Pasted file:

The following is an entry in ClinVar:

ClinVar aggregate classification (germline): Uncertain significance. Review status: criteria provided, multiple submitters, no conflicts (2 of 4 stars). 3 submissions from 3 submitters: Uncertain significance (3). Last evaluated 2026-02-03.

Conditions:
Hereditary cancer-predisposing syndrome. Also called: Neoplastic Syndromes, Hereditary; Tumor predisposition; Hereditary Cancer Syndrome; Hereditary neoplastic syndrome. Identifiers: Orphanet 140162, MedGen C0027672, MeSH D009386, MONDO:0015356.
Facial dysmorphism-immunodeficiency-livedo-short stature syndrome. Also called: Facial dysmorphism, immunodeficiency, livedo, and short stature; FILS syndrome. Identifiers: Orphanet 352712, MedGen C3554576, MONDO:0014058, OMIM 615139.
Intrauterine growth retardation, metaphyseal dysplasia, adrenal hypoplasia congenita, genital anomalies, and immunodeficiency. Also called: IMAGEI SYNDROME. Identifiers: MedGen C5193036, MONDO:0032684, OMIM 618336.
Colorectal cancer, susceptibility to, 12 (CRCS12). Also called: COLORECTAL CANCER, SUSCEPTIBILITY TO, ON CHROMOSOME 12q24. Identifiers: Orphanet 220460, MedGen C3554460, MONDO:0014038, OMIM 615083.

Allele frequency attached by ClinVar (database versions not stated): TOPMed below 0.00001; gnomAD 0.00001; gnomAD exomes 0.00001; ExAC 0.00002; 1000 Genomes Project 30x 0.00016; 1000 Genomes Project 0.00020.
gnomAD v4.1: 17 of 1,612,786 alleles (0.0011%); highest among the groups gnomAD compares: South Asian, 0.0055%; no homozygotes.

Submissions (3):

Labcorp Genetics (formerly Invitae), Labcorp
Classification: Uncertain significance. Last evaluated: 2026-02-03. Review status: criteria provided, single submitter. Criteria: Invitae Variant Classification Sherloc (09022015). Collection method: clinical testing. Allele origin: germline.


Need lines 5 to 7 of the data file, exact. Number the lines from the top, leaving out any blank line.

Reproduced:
Facial dysmorphism-immunodeficiency-livedo-short stature syndrome. Also called: Facial dysmorphism, immunodeficiency, livedo, and short stature; FILS syndrome. Identifiers: Orphanet 352712, MedGen C3554576, MONDO:0014058, OMIM 615139.
Intrauterine growth retardation, metaphyseal dysplasia, adrenal hypoplasia congenita, genital anomalies, and immunodeficiency. Also called: IMAGEI SYNDROME. Identifiers: MedGen C5193036, MONDO:0032684, OMIM 618336.
Colorectal cancer, susceptibility to, 12 (CRCS12). Also called: COLORECTAL CANCER, SUSCEPTIBILITY TO, ON CHROMOSOME 12q24. Identifiers: Orphanet 220460, MedGen C3554460, MONDO:0014038, OMIM 615083.